Medieval Masculinities

Medieval Masculinities: Regarding Men in the Middle Ages

Clare A. Lees editor
Thelma Fenster
Jo Ann McNamara
Volume: 7
Copyright Date: 1994
Edition: NED - New edition
Pages: 224
https://www.jstor.org/stable/10.5749/j.ctttv7fd
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  • Book Info
    Medieval Masculinities
    Book Description:

    This collection of essays examines the ideals and archetypes of men in Medieval times and how these concepts have affected the definition of masculinity and its place in history. Contributors: Christopher Baswell, Vern L. Bullough, Stanley Chojnacki, John Coakley, Thelma Fenster, Clare Kinney, Clare A. Lees, Jo Ann McNamara, Louise Mirrer, Harriet Spiegel, and Susan Mosher Stuard.

    eISBN: 978-0-8166-8583-7
    Subjects: Psychology

Table of Contents

  1. Front Matter
    (pp. i-iv)
  2. Table of Contents
    (pp. v-vi)
  3. Acknowledgments
    (pp. vii-viii)
    Clare A. Lees
  4. Preface: Why Men?
    (pp. ix-xiv)
    Thelma Fenster
  5. Introduction
    (pp. xv-xxvi)
    Clare A. Lees

    Medieval Masculinitieslooks at men in the Middle Ages from the perspective of gender studies. In consequence, it is a project that appears to be simultaneously a timely and a risky business, and for similar reasons. It is timely because the groundwork for men’s studies, laid out by social theorists, anthropologists, historians, and literary specialists in the last decade or so, offers medievalists theoretical insights and practical data with which to survey again the traditional study of men in the medieval period.¹ Building on such work,Medieval Masculinitieshelps to revise the emphasis on “hegemonic” males—the kings, princes, lawmakers,...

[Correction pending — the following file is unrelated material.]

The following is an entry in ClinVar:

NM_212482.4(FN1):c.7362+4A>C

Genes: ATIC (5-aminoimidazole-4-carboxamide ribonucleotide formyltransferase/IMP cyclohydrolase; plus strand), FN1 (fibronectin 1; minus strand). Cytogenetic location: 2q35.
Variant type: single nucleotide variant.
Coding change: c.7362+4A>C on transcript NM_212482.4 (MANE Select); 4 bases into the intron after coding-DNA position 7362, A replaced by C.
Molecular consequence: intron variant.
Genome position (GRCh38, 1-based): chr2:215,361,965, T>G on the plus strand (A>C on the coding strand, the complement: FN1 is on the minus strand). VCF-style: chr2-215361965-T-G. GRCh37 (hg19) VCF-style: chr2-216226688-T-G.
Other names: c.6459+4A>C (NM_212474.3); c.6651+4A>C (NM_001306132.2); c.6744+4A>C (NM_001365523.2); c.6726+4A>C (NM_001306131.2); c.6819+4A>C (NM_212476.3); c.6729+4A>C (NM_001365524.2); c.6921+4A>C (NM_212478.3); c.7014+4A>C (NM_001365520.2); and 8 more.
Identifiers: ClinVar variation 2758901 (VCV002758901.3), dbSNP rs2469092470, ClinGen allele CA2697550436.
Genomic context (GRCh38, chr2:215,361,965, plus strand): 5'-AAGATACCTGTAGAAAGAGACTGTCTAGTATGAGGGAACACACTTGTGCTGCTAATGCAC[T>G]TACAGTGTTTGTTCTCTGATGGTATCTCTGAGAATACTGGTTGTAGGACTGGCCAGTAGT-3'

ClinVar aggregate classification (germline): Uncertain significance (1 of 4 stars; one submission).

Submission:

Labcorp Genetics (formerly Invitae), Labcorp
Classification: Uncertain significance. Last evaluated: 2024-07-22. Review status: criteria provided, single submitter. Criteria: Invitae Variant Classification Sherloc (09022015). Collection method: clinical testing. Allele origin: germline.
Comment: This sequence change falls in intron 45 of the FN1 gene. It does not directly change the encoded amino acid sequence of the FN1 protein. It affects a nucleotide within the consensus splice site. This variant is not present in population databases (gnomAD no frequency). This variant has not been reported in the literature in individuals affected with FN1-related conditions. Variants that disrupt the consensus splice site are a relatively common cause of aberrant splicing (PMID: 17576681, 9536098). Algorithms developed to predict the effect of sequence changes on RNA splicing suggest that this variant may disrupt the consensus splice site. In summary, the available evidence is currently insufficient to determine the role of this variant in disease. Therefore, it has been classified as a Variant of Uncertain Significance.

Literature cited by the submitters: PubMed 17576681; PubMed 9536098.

6. Part I. Constructing Masculinities

    • CHAPTER 1 The Herrenfrage: The Restructuring of the Gender System, 1050–1150
      (pp. 3-30)
      Jo Ann McNamara

      Experience indicates that the masculine gender is fragile and tentative, with weaker biological underpinnings than the feminine.¹ It requires strong social support to maintain fictions of superiority based solely on a measure of physical strength. The assignment of social roles and status on the basis of biological sex has customarily been justified as resting on the bedrock of natural law, decreed by God and nature and therefore beyond the reach of historical change. This has hitherto made the gender system almost impervious to challenge. In recent scholarship, however, the immutable laws of nature have been exposed as mere creatures of...